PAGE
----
Archive for the ‘ Electronic ’ Category

Suzanne Ciani “Lixiviation”

Suzanne Ciani is probably best known today for her grammy nominated new-age records. That legion of fans may not be prepared for her latest comp from B-Music/Finders Keepers which explores her earlier, pioneering work composing synthesized soundscapes and logos. It’s this part of Ciani’s career I find most interesting and Lixiviation 1968-1985 curates a fine selection of tracks that will appeal to fans of early electronic experiments and electronic music in general.

Not a typical record, but rather a selection of cleverly sequenced tracks combining short audio logos with lengthy soundscapes for an album-like listening experience. Sprinkled with brilliant sonic logos like the famous “Coca Cola Pop & Pour” and “Atari Corporate Tag,” 30-60 second spots for adventurous sponsors like “Clean Room ITT TV” and “Almay Eclipse,” and four or five non-commercial pieces teetering between psychedelia and ambient music. The title track swerves from introductory blips and effects to a beautifully filtered odd meter sequence. “Paris 1971″ explores droning pads and softly shifting wind sounds a full six minutes without becoming a bore. The buzzy “Princess With Orange Feet” finds her improvising with tape delay and using full range of the Buchla’s unique touch plate keyboard. It’s Ciani’s ability to guide listeners so delicately through each track, maintaining interest with the simplest changes in timbre and never rushing, that seems to define the masterful touch in these tracks.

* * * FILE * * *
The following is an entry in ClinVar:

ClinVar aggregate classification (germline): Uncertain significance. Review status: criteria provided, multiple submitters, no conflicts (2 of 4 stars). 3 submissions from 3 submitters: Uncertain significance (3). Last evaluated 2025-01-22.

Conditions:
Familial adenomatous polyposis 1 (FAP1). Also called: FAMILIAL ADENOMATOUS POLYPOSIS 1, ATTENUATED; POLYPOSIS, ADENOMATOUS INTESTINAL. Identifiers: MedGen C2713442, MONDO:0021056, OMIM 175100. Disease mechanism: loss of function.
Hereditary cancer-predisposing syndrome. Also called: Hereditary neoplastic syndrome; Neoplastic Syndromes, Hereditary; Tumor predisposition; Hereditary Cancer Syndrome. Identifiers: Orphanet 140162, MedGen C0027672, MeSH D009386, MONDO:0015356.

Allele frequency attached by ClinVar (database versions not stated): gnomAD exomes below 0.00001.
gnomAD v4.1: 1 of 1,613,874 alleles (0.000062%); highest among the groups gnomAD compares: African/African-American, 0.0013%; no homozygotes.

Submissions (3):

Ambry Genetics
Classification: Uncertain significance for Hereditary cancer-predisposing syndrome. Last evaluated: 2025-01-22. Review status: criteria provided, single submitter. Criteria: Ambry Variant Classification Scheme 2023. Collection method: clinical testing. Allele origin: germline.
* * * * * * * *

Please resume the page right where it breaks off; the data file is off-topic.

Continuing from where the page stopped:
Her commercial works really take off in the mid 70s as evidenced by “Discovery Magazine TV Spot,” which sounds especially indicative of electronic music’s future, a fresh sound made with tight delays and sharp sawtooth chords. ”Inside Story PBS TV Spot” layers tape edited sound clips over some fancy sequence work; I wish I could hear 4-minute versions of these tracks especially. The spots are indeed short, but merely deserve some repeated listens.

Ciani’s career in synthesized music began after meeting Don Buchla and one of his fantastic modular machines. In the synth world, there is no machine I can think of more imaginative in design, complex in architecture, or more grandly exploratory in sound than any of Buchla’s rare machines. In her interview with the LA times, Ciani recalls her first encounter with its sound:

“Your ears woke up. The frequency spectrum was so much bigger. It had the high end and the very low end, and you could go to the very top and the very bottom. After hearing that, acoustic music seemed to occur along a very narrow path. It wasn’t alive.”